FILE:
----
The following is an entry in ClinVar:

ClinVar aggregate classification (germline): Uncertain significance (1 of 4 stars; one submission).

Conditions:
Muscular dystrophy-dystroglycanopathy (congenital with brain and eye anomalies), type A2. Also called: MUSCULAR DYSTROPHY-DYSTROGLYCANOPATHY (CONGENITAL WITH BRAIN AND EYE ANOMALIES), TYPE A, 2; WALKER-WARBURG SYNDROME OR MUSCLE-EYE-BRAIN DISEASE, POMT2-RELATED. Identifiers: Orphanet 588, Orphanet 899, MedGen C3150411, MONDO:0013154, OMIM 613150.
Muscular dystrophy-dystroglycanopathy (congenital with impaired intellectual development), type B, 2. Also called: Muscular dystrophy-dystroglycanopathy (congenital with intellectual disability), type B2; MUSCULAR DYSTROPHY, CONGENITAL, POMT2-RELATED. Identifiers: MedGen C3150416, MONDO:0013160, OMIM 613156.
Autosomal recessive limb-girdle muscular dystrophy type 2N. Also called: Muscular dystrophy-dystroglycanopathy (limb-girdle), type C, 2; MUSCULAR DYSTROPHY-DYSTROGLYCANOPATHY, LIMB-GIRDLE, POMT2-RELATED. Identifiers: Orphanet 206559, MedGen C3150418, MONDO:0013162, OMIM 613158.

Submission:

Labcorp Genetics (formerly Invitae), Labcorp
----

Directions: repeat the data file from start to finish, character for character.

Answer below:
The following is an entry in ClinVar:

ClinVar aggregate classification (germline): Uncertain significance (1 of 4 stars; one submission).

Conditions:
Muscular dystrophy-dystroglycanopathy (congenital with brain and eye anomalies), type A2. Also called: MUSCULAR DYSTROPHY-DYSTROGLYCANOPATHY (CONGENITAL WITH BRAIN AND EYE ANOMALIES), TYPE A, 2; WALKER-WARBURG SYNDROME OR MUSCLE-EYE-BRAIN DISEASE, POMT2-RELATED. Identifiers: Orphanet 588, Orphanet 899, MedGen C3150411, MONDO:0013154, OMIM 613150.
Muscular dystrophy-dystroglycanopathy (congenital with impaired intellectual development), type B, 2. Also called: Muscular dystrophy-dystroglycanopathy (congenital with intellectual disability), type B2; MUSCULAR DYSTROPHY, CONGENITAL, POMT2-RELATED. Identifiers: MedGen C3150416, MONDO:0013160, OMIM 613156.
Autosomal recessive limb-girdle muscular dystrophy type 2N. Also called: Muscular dystrophy-dystroglycanopathy (limb-girdle), type C, 2; MUSCULAR DYSTROPHY-DYSTROGLYCANOPATHY, LIMB-GIRDLE, POMT2-RELATED. Identifiers: Orphanet 206559, MedGen C3150418, MONDO:0013162, OMIM 613158.

Submission:

Labcorp Genetics (formerly Invitae), Labcorp